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Proactive Interventions Cut Spending for Children With Asthma

Reductions in utilization varied by state and intervention

asthma nebulizer

WEDNESDAY, Oct. 21, 2020 (HealthDay News) -- Proactive interventions such as asthma self-management education, flu vaccination, and use of spacers with inhalers cut medical costs for low-income children with asthma, according to a study published online Oct. 10 in the Journal of Asthma.

Melike Yildirim, from the Georgia Institute of Technology in Atlanta, and colleagues used patient data from Medicaid Analytic eXtract files to identify patients with persistent asthma in 2010 and 2011 from New York and Michigan. The impact of a set of interventions, including asthma self-management education, influenza vaccination, spacers, and nebulizers, was assessed for health care utilization and expenditures.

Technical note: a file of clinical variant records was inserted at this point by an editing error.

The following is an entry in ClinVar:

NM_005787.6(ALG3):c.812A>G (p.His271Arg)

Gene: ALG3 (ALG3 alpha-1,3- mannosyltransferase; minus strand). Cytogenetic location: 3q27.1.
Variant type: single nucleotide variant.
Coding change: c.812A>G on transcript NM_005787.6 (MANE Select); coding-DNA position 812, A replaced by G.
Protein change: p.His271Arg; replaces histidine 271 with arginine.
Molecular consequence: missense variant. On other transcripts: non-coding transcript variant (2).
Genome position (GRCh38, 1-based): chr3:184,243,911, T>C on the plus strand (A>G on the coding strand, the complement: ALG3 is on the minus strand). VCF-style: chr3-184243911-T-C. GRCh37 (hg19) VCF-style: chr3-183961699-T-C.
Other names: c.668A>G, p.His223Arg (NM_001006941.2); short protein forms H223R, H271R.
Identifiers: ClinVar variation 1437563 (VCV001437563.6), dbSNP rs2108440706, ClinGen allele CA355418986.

The researchers found that all of the interventions reduced both utilization and asthma medication costs. Asthma self-management education, nebulizers, and spacer interventions reduced the probability of emergency department utilization (20.8 to 1.5 percent) and inpatient utilization (3.5 to 0.8 percent). Influenza vaccination was associated with a decreased probability of primary care physician visits (6 to 3.5 percent).

"This work shows that you can improve the quality of life for children with asthma and you can reduce government spending by implementing these proactive interventions," a coauthor said in a statement.

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